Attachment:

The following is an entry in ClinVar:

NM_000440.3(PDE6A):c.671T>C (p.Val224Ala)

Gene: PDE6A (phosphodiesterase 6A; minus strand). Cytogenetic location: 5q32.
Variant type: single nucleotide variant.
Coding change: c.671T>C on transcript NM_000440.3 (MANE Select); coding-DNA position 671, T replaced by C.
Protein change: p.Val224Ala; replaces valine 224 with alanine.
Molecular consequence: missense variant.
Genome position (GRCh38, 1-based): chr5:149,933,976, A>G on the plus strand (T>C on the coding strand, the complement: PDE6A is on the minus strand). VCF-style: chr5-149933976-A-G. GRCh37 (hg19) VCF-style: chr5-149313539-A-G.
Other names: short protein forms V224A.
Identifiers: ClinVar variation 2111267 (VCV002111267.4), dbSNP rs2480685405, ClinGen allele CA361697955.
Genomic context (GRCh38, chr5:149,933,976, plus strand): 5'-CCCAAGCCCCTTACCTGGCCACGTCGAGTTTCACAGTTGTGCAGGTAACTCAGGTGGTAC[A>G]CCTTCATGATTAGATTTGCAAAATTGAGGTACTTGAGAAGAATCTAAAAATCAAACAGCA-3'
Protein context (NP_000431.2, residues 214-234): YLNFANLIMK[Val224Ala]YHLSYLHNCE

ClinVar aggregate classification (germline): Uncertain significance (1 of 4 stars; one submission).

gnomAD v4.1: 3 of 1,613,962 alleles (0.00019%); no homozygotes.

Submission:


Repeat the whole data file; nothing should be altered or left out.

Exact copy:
The following is an entry in ClinVar:

NM_000440.3(PDE6A):c.671T>C (p.Val224Ala)

Gene: PDE6A (phosphodiesterase 6A; minus strand). Cytogenetic location: 5q32.
Variant type: single nucleotide variant.
Coding change: c.671T>C on transcript NM_000440.3 (MANE Select); coding-DNA position 671, T replaced by C.
Protein change: p.Val224Ala; replaces valine 224 with alanine.
Molecular consequence: missense variant.
Genome position (GRCh38, 1-based): chr5:149,933,976, A>G on the plus strand (T>C on the coding strand, the complement: PDE6A is on the minus strand). VCF-style: chr5-149933976-A-G. GRCh37 (hg19) VCF-style: chr5-149313539-A-G.
Other names: short protein forms V224A.
Identifiers: ClinVar variation 2111267 (VCV002111267.4), dbSNP rs2480685405, ClinGen allele CA361697955.
Genomic context (GRCh38, chr5:149,933,976, plus strand): 5'-CCCAAGCCCCTTACCTGGCCACGTCGAGTTTCACAGTTGTGCAGGTAACTCAGGTGGTAC[A>G]CCTTCATGATTAGATTTGCAAAATTGAGGTACTTGAGAAGAATCTAAAAATCAAACAGCA-3'
Protein context (NP_000431.2, residues 214-234): YLNFANLIMK[Val224Ala]YHLSYLHNCE

ClinVar aggregate classification (germline): Uncertain significance (1 of 4 stars; one submission).

gnomAD v4.1: 3 of 1,613,962 alleles (0.00019%); no homozygotes.

Submission: